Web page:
Based on the novel by Susan Hill, in recent years made into a motion picture starring Daniel Radcliffe, The Woman in Black began as a small-budget seasonal affair in Scarborough and has since became a major stalwart of London's West End, where it is still running after 25 years, thanks to its clever use of economical theatrical storytelling techniques.
Stephen Mallatratt's adaptation intelligently condenses the novel's plot and multitudinous characters into a two-hander play which utilises the medium of theatre itself and the imagination of its cast and their audience to succinctly portray the eerie events surrounding Eel Marsh House and the tragic events of its past.
Robin Herford's direction is clean, concise, sharply effective and he is adroit at building up tension whilst interspersing it with occasions of humour. Contrast is a prime element of this production and Herford's use of animated movement is balanced by moments of stillness. Herford is aided by the simple, atmospheric design of Michael Holt and the precise lighting by Kevin Sleep (and associate lighting designer Tony Simpson) which elegantly uses colour upon the textured surfaces of Holt's design to aid the storytelling. Add to this the sound effects designed by Gareth Owen (original sound design by Rod Mead) and assistant sound designer Richard Carter and all the elements for a thrilling instance of drama are present.
The final, key, ingredient is the cast and Malcolm James and Matt Connor are well suited as the story-tellers who have the audience gripped and engaged from the outset. As the play moves along they become further entrenched in the events portrayed drawing the audience deeper into a story that becomes progressively darker. Running the gauntlet of emotional variety is a skill in itself and both actors are expertly equipped to do so in a play which demands no less of a performer.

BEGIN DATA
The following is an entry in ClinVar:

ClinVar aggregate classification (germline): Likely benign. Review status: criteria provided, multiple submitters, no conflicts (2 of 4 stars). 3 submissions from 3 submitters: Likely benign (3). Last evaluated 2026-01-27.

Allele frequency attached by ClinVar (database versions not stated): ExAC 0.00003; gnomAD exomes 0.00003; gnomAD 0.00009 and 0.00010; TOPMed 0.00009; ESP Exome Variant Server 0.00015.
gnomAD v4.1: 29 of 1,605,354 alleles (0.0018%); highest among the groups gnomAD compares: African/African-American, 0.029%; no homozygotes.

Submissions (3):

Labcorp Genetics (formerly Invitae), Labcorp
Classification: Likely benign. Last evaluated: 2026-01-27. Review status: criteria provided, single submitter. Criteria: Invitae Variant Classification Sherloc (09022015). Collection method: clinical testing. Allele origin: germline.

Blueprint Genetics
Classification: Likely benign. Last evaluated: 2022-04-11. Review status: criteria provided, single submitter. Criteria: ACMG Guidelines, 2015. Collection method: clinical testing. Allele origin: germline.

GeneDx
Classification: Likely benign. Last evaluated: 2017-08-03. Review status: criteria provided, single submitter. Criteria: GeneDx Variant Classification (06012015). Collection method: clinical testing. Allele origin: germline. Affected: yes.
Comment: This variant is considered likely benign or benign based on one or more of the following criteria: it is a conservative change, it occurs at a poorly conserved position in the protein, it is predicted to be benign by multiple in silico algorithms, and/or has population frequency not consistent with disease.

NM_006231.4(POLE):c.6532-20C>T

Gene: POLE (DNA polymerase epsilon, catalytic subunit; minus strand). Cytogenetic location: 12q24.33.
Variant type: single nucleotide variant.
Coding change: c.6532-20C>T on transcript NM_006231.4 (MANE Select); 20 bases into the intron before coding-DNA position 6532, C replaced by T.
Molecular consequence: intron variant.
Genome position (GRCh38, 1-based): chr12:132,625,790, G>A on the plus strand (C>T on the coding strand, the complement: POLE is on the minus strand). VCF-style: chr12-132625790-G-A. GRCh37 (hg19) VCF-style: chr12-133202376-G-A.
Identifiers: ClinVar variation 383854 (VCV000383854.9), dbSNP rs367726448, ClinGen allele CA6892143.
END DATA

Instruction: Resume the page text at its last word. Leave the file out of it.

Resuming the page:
Epitomising the essence of theatre and its art in the telling of a tale that speaks to the primal fear within us all, The Woman in Black is a surprisingly strong piece of entertainment and, since fear is a powerful emotion that both repels and attracts many a human, it is further proof that we will always be drawn to forms of entertainment that play to the lure of being scared.
Given that an audience must buy into what is happening before them at all times - that they must 'suspend disbelief' - it is a credit to all involved, on and off-stage, that such a deceptively simple production can be so effective in eliciting such pronounced responses from an audience and, thanks to the immediacy of live theatre, it's no wonder that the stage adaptation of The Woman in Black has become such a success since its premiere all those years ago. Years now lost to the mysterious mists surrounding Eel Marsh House...